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Here’s what Joe Biden can actually do about gas prices

<i>Evan Vucci/Pool/AFP/Getty Images</i><br/>High gas prices are quickly becoming a political liability for President Joe Biden. Biden is shown here at the COP26 UN Climate Change Conference in Glasgow on November 1
POOL/AFP via Getty Images
Evan Vucci/Pool/AFP/Getty Images
High gas prices are quickly becoming a political liability for President Joe Biden. Biden is shown here at the COP26 UN Climate Change Conference in Glasgow on November 1

By Kevin Liptak, CNN

High gas prices are quickly becoming a political liability for President Joe Biden — and like presidents before him, he has few options to bring them down.

That doesn’t mean he won’t take steps to demonstrate his attention to the issue. In fact, he could take action as soon as Tuesday, when a key government forecast on fuel prices is released.

The one option consistently left on the table is tapping into US emergency crude reserves — a step even White House officials privately acknowledge wouldn’t have much of an effect.

Bottom line

High gas prices are one of the most frustrating phenomena for any White House because they affect almost every American but are mostly immune from presidential action.

What’s driving higher prices

As the global economy rebounds from the pandemic, the price of crude oil is skyrocketing. US gas prices have surged to a seven-year high of $3.40 a gallon nationally and are flirting with $4 in Nevada, Washington and Oregon. The rise in prices comes as demand for oil surges back as the Covid-19 pandemic wanes, outpacing supply.

What are Biden’s options?

Energy Secretary Jennifer Granholm told CNN’s Dana Bash on Sunday that Biden was “certainly looking” at the Strategic Petroleum Reserve as an option. She said the administration was closely watching the Energy Information Agency report on Tuesday before taking next steps. “The President is all over this,” she said, adding Biden was “looking at all of the tools that he has.”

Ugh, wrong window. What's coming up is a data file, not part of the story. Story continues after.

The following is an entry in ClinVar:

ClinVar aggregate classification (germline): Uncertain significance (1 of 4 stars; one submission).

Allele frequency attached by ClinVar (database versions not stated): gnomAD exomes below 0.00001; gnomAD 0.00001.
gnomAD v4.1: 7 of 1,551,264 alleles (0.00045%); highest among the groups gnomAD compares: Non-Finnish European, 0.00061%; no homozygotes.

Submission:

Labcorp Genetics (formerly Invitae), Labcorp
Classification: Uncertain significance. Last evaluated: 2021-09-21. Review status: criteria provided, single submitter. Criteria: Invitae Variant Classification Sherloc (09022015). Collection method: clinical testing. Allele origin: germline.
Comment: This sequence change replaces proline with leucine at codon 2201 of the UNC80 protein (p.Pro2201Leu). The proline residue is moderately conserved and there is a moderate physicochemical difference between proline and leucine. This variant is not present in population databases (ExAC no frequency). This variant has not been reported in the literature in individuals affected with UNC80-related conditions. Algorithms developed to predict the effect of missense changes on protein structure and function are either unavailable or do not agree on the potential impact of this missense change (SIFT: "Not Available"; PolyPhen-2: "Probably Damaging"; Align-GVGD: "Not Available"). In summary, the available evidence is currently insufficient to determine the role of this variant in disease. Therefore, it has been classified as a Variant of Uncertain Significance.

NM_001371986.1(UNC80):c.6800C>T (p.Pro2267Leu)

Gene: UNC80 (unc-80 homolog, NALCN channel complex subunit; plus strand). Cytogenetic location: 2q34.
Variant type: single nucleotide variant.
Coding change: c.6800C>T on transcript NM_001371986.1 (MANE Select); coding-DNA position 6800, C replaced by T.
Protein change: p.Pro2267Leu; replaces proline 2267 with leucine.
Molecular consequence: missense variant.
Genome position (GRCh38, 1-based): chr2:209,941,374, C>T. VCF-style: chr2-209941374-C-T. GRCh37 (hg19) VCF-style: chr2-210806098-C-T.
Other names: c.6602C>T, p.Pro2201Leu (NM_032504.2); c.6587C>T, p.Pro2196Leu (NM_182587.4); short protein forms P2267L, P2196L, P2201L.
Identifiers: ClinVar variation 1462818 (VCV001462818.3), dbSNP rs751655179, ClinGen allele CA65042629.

Yet for Biden, those tools are somewhat limited — a fact both the President and the White House have acknowledged in recent weeks.

“There are limitations to what any President can do, as it relates to gas prices,” press secretary Jen Psaki said on October 22.

“I don’t have a near-term answer,” Biden said during CNN’s town hall in October.

He sounded slightly more optimistic on Saturday, but declined to lay out what menu of options he was working from.

“There other tools in the arsenal that we have to deal — and I’m dealing with other countries; at an appropriate time, I will talk about it — that we can get more energy in the pipeline, figuratively and literally speaking,” he said.

The administration has already taken some small steps to control gas prices, including the Federal Trade Commission saying it would investigate potential price gouging.

Nearly a dozen Senate Democrats called on Biden on Monday to fight high gas prices by considering a release of barrels from the nation’s emergency oil stockpile, or even taking the more extreme step of banning oil exports.

Aside from tapping the SPR, officials said another option — cutting or banning US oil exports altogether — was unlikely given the furor it would ignite both at home among producers and refiners and abroad among allies. Other options for Biden could include attempting to lower costs for refiners.

Limited effects of SPR

Tapping the SPR — the stockpile of 600 million barrels of crude oil stored in underground salt caverns in Louisiana and Texas — could have only a limited effect because of how much oil can be released at a time, but would act as a political sign that Biden is confronting the problem.

“The impact of a sale would be short lived, and it is not clear that releasing strategic stocks would help the market to adjust any faster than it would otherwise,” wrote Ben Cahill, senior fellow at the Energy Security and Climate Change Program at the Center for Strategic and International Studies.

Goldman Sachs analysts said a release of 60 million barrels “would only be of modest and temporary help.” It would reduce Brent prices at the end of this year by only $3 per barrel, and it could discourage US shale producers from increasing their output, leading to higher prices in 2022.

Biden has consulted with counterparts in other non-OPEC nations about potentially coordinating strategic reserve releases as a way of having more of a global impact.

Biden blames OPEC

For his part, Biden has blamed “the refusal of Russia or the OPEC nations to pump more oil” as a reason for high gas prices in the United States.

“We’ll see what happens on that score sooner than later,” he said during a news conference in Scotland last week.

Unfortunately for Biden, what happened was the oil cartel and its partners declined to take up his demand they increase supply. At last week’s G20, Biden had made a specific attempt to lobby those countries to increase output. They responded by saying they would stick to their original plan of only slowing ramping up supply.

The White House responded almost immediately, accusing OPEC of placing the “global recovery for countries around the world” in jeopardy.

“We will consider the full range of tools at our disposal to bolster resilience and public confidence,” a NSC spokesperson said.

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